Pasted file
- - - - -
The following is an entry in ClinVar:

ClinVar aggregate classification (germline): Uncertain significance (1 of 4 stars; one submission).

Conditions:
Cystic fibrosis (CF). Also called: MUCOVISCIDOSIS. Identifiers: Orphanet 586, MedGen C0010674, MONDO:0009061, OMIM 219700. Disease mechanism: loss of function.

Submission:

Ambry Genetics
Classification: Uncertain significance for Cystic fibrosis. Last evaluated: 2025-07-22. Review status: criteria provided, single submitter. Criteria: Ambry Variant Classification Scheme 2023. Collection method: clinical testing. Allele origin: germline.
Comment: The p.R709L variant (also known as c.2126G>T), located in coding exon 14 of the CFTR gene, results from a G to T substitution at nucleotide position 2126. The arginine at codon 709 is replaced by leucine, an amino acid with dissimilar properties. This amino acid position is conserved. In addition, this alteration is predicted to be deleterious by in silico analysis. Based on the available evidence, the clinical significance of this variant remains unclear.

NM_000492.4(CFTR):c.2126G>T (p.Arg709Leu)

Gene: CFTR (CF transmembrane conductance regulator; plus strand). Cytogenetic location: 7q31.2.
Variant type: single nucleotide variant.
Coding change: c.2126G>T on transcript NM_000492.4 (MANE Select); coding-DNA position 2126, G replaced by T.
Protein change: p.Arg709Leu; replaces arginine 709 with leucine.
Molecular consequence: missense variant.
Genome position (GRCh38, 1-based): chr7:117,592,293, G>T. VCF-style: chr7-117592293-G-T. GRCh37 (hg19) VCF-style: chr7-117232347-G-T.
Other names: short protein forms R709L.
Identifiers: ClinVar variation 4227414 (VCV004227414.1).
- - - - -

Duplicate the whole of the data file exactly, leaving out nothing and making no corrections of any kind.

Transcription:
The following is an entry in ClinVar:

ClinVar aggregate classification (germline): Uncertain significance (1 of 4 stars; one submission).

Conditions:
Cystic fibrosis (CF). Also called: MUCOVISCIDOSIS. Identifiers: Orphanet 586, MedGen C0010674, MONDO:0009061, OMIM 219700. Disease mechanism: loss of function.

Submission:

Ambry Genetics
Classification: Uncertain significance for Cystic fibrosis. Last evaluated: 2025-07-22. Review status: criteria provided, single submitter. Criteria: Ambry Variant Classification Scheme 2023. Collection method: clinical testing. Allele origin: germline.
Comment: The p.R709L variant (also known as c.2126G>T), located in coding exon 14 of the CFTR gene, results from a G to T substitution at nucleotide position 2126. The arginine at codon 709 is replaced by leucine, an amino acid with dissimilar properties. This amino acid position is conserved. In addition, this alteration is predicted to be deleterious by in silico analysis. Based on the available evidence, the clinical significance of this variant remains unclear.

NM_000492.4(CFTR):c.2126G>T (p.Arg709Leu)

Gene: CFTR (CF transmembrane conductance regulator; plus strand). Cytogenetic location: 7q31.2.
Variant type: single nucleotide variant.
Coding change: c.2126G>T on transcript NM_000492.4 (MANE Select); coding-DNA position 2126, G replaced by T.
Protein change: p.Arg709Leu; replaces arginine 709 with leucine.
Molecular consequence: missense variant.
Genome position (GRCh38, 1-based): chr7:117,592,293, G>T. VCF-style: chr7-117592293-G-T. GRCh37 (hg19) VCF-style: chr7-117232347-G-T.
Other names: short protein forms R709L.
Identifiers: ClinVar variation 4227414 (VCV004227414.1).